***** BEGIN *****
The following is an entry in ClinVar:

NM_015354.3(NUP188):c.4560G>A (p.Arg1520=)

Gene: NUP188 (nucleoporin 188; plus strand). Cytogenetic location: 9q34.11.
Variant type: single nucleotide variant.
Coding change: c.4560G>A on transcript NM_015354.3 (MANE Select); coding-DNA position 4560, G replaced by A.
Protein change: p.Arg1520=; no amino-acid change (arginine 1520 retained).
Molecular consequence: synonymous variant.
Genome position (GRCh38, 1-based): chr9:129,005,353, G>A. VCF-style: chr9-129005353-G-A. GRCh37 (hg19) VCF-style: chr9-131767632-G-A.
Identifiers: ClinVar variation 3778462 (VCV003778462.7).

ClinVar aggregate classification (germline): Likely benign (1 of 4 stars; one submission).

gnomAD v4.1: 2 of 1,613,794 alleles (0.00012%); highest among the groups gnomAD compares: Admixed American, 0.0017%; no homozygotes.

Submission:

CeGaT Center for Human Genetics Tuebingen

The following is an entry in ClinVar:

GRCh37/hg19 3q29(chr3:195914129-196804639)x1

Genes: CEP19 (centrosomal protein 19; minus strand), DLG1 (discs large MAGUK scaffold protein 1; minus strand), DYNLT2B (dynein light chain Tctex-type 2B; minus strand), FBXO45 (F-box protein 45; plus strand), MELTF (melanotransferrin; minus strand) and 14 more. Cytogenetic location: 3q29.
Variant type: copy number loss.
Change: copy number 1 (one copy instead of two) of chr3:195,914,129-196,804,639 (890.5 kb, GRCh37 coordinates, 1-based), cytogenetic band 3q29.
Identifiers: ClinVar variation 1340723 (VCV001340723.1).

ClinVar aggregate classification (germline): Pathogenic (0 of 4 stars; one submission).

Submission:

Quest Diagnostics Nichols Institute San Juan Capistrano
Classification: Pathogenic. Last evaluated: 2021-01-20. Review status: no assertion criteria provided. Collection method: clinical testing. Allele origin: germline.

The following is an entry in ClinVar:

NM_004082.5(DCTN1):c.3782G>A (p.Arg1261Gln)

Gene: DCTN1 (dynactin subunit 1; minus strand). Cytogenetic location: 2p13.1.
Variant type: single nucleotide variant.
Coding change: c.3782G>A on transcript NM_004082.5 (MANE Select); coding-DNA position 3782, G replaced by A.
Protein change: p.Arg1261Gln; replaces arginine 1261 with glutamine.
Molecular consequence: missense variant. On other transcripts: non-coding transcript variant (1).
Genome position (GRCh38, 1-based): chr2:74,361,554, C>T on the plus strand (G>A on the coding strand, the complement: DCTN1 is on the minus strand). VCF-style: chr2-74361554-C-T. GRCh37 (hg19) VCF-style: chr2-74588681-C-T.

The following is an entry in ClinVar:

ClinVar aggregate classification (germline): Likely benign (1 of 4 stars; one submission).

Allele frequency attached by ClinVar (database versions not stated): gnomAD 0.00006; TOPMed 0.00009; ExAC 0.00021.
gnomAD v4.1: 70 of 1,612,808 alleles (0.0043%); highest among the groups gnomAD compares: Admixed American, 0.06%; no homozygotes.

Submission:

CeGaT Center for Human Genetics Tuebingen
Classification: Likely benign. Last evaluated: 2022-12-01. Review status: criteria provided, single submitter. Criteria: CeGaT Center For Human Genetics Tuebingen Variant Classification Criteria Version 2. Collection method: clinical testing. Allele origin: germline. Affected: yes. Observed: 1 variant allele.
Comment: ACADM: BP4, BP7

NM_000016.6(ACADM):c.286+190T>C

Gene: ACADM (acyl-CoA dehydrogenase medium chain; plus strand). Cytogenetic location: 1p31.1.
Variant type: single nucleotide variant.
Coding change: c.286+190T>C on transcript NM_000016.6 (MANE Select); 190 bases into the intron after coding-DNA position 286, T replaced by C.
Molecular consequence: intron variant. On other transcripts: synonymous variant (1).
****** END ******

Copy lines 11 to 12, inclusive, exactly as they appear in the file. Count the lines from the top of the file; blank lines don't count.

gnomAD v4.1: 2 of 1,613,794 alleles (0.00012%); highest among the groups gnomAD compares: Admixed American, 0.0017%; no homozygotes.

Submission: